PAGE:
It was not until 2015, however, that the first case of silicosis associated with artificial stone was reported in Australia. This was followed in 2017 by a small study describing the disease in eight patients. This study associated the disease with a failure to enforce adequate safety measures, such as dust control to limit inhalation.

Only in 2018 did the Queensland state government department Workcover screen 10 workplaces involved with cutting stone. The initial review was later expanded to include all stonemasons in that state. By May 2019, Workcover had accepted 141 silicosis claims.

Nationally, since 2015 almost 580 stonemasons have been diagnosed with silicosis out of an estimated workforce of 4,000. The first fatality caused by silicosis from engineered stone was 36-year-old Queensland stonemason Anthony White, who was diagnosed in 2017 and died in March 2019.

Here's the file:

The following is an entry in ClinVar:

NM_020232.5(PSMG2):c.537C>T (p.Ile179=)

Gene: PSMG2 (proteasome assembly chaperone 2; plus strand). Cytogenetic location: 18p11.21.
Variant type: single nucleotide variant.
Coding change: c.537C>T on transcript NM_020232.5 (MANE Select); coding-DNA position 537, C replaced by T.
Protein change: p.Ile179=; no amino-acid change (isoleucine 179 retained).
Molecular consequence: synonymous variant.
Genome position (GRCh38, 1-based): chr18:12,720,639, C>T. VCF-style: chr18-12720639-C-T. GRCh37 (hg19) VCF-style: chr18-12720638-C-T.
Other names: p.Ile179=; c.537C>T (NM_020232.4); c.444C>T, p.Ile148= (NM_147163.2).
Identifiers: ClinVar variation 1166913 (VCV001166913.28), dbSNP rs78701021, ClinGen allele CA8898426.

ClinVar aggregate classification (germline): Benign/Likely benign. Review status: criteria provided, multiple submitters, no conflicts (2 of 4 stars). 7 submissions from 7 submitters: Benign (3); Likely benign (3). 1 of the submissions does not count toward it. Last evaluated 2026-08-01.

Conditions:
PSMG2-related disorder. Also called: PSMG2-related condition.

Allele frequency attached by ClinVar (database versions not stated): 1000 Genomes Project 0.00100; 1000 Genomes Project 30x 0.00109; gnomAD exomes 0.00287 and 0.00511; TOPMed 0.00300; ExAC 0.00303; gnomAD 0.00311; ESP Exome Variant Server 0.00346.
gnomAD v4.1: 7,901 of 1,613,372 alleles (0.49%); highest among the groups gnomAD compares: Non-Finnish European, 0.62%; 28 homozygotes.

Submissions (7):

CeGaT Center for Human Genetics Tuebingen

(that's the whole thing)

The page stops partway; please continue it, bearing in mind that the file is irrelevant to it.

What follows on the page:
At the time of White’s death, his brother Shane White told Nine News: “Everyone was talking about how great it [engineered stone] was. It’s a cheap product, easy to handle, and they could make more money off it in the long run. But why wasn’t there a lot more thought put into the hazards of it?

“In the whole time I was in the industry there was only a handful of companies that I know of that you would get fired from for not wearing your mask. Any other ones it would be a slap on the wrist and put your mask on.”

The White family demanded the products be banned and blamed governments for failing to police workplace standards. Anthony’s mother Di White told the Australian Broadcasting Corporation (ABC): “Personally, I have not had a response from any of them. This has been out in the media since my son passed away. Not one government official has sent us a letter of condolences. I know to them that’s one individual, but that’s my son.”